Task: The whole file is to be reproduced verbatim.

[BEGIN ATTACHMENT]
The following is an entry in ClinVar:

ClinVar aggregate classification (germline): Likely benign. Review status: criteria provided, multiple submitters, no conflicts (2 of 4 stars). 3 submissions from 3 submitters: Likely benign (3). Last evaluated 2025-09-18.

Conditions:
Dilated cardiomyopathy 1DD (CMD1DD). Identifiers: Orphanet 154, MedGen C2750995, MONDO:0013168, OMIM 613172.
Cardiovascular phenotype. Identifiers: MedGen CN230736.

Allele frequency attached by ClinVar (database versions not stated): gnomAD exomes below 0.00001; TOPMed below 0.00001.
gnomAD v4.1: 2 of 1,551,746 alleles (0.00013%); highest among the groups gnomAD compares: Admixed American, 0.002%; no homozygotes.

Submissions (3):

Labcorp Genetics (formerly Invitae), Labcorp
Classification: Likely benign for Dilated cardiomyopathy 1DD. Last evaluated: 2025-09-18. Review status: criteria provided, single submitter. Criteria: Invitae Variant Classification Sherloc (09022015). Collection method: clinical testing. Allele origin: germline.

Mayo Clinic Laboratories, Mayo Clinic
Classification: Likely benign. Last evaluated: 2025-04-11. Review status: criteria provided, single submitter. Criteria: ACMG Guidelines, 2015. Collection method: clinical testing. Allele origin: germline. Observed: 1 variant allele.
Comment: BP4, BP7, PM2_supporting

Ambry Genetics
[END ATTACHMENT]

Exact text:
The following is an entry in ClinVar:

ClinVar aggregate classification (germline): Likely benign. Review status: criteria provided, multiple submitters, no conflicts (2 of 4 stars). 3 submissions from 3 submitters: Likely benign (3). Last evaluated 2025-09-18.

Conditions:
Dilated cardiomyopathy 1DD (CMD1DD). Identifiers: Orphanet 154, MedGen C2750995, MONDO:0013168, OMIM 613172.
Cardiovascular phenotype. Identifiers: MedGen CN230736.

Allele frequency attached by ClinVar (database versions not stated): gnomAD exomes below 0.00001; TOPMed below 0.00001.
gnomAD v4.1: 2 of 1,551,746 alleles (0.00013%); highest among the groups gnomAD compares: Admixed American, 0.002%; no homozygotes.

Submissions (3):

Labcorp Genetics (formerly Invitae), Labcorp
Classification: Likely benign for Dilated cardiomyopathy 1DD. Last evaluated: 2025-09-18. Review status: criteria provided, single submitter. Criteria: Invitae Variant Classification Sherloc (09022015). Collection method: clinical testing. Allele origin: germline.

Mayo Clinic Laboratories, Mayo Clinic
Classification: Likely benign. Last evaluated: 2025-04-11. Review status: criteria provided, single submitter. Criteria: ACMG Guidelines, 2015. Collection method: clinical testing. Allele origin: germline. Observed: 1 variant allele.
Comment: BP4, BP7, PM2_supporting

Ambry Genetics